Other Known Aliases – none
Definition – set of laboratory findings in pleural effusions that helps differentiate the fluid as transudative or exudative
Clinical Significance – after performing a diagnostic thoracentesis, the fluid can be sent to the lab for biochemical analysis. The results of this analysis can tell the medical team the whether the fluid is transudative or exudative, which can narrow down the causes and provide a diagnostic schema for management.
History – Named after Richard W. Light, a practicing pulmonologist from Vanderbilt University in Nashville, TN. He received his medical doctorate from Johns Hopkins University in 1968 and completed his residency and fellowship there in 1972. He would spend the next 20 years at UC-Irvine building his international reputation as an expert on pleural diseases. He is the author and editor for 16 current textbooks, including the gold standard textbooks Pleural Diseases and The Textbook of Pleural Diseases, as well as authored more than 450 peer reviewed articles. His eponymous criteria were first introduced in 1972 in an article he published as a fellow in the Annals of Internal Medicine….his very first paper as a physician.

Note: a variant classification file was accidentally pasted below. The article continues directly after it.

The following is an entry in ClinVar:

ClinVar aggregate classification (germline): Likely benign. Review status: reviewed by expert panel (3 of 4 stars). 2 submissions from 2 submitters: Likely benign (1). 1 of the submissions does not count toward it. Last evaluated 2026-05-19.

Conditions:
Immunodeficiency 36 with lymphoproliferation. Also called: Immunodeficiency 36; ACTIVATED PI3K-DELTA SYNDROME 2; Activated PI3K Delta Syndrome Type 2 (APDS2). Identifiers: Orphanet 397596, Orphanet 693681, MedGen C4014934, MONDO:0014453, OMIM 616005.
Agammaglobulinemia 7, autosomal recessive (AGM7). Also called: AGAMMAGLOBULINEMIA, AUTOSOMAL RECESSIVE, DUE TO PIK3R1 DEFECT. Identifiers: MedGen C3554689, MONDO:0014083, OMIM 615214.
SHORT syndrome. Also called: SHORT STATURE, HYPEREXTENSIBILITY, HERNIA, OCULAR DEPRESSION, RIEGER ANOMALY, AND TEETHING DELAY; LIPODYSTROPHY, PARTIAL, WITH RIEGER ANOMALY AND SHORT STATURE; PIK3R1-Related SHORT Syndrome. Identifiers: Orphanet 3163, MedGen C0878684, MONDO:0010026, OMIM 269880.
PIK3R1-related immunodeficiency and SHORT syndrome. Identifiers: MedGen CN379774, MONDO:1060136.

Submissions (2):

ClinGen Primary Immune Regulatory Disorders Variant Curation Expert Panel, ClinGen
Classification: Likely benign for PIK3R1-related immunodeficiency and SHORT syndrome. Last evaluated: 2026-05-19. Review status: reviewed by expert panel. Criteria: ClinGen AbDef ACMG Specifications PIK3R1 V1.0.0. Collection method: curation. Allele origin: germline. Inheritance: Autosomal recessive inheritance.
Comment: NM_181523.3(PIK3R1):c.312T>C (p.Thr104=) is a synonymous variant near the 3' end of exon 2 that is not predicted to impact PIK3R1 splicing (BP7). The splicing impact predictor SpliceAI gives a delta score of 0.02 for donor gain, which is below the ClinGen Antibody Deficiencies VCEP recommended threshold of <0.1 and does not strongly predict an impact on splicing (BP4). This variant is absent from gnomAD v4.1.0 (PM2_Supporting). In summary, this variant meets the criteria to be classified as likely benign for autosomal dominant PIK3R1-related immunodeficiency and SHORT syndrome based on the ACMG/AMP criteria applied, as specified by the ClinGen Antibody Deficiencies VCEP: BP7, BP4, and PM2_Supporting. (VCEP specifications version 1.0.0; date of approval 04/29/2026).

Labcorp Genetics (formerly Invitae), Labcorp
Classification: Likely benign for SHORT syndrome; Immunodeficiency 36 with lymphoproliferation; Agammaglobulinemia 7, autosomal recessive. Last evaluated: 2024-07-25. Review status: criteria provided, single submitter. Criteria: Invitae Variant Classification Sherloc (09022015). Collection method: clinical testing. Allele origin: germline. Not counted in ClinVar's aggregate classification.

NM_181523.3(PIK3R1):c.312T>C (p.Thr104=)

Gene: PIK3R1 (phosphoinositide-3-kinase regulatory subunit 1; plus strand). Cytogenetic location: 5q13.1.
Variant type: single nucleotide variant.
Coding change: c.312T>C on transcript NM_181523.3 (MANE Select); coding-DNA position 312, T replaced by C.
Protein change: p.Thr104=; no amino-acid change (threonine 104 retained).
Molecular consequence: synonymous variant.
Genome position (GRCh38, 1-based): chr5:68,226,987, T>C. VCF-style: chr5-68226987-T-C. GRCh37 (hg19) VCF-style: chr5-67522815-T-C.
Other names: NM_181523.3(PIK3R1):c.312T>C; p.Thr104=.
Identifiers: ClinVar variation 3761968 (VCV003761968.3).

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- Up To Date. www.uptodate.com
- Light RW, Macgregor MI, Luchsinger PC, Ball WC Jr. Pleural effusions: the diagnostic separation of transudates and exudates. Ann Intern Med. 1972; 77(4):507-13. [pubmed]
- Biography of Richard Light. https://respiratory.annualcongress.com/ocm/2019/richard-w-light-vanderbilt-university-nashville
- Newman JH. Giants in chest medicine: Richard W. Light, MD. Chest. 2014; 146(5):1152-1154. [pubmed]